Red bus

No, not that red bus. I’m talking about the red BMTC buses in Bangalore. They used to be red till 1998 or 1999, and then the government of the day decided that the buses were due an image change (red being danger and all that). This coincided with the spinning off of the BMTC from the erstwhile BTS (which was part of the Karnataka State Road Transport Corporation). The buses were all painted blue.

Over the years, new kinds of services have been launched. There was the Pushpak – coloured beige. Then there was the slightly premium Suvarna, coloured a very light purple. And then there were the pass-only green buses, women only pink buses (yes, really) and the red Volvos. For some reason, red buses have started making a comeback to mainline BMTC routes, though I don’t quite know the reason for the reintroduction of the colour, or if they are any different from the blue and white buses.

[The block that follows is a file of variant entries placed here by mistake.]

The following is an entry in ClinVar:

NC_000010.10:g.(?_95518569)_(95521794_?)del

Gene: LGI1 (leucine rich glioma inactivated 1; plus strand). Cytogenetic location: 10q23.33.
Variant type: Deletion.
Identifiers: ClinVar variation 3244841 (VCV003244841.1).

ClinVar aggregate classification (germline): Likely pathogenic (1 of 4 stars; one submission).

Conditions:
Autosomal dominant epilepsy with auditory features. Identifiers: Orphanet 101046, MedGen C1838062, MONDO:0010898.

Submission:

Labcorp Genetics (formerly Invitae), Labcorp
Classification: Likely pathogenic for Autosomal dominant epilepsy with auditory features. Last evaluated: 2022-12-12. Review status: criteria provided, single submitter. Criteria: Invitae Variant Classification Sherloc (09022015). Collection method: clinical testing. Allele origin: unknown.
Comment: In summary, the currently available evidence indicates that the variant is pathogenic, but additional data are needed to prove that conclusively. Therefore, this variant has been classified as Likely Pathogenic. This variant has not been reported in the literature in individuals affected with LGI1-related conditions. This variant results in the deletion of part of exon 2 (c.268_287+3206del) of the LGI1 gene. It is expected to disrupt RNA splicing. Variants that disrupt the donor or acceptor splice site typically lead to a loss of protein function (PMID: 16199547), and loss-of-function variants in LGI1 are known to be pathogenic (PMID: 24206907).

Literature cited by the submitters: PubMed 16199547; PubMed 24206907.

So for the first time in fifteen years or so, I rode a “normal” red BMTC bus today (in the intervening period I either rode “normal” blue and white buses or premium Volvo red buses). Some pertinent observations from this rather momentous (!!) journey.

I was close to Shivajinagar, and had to come home to Jayanagar. Considering that it’s a pain haggling with auto rickshaw drivers in that area, I decided to take a bus (especially since I was coming from a place really close to the bus stand). I quickly walked up to the Shivajinagar TTMC (“travel and transit management centre” or something). The footpath on the St Marks Road extension on which I walked was quite poor – I hope the TenderSure project that is rebuilding roads and footpaths in the middle of the city reaches there soon.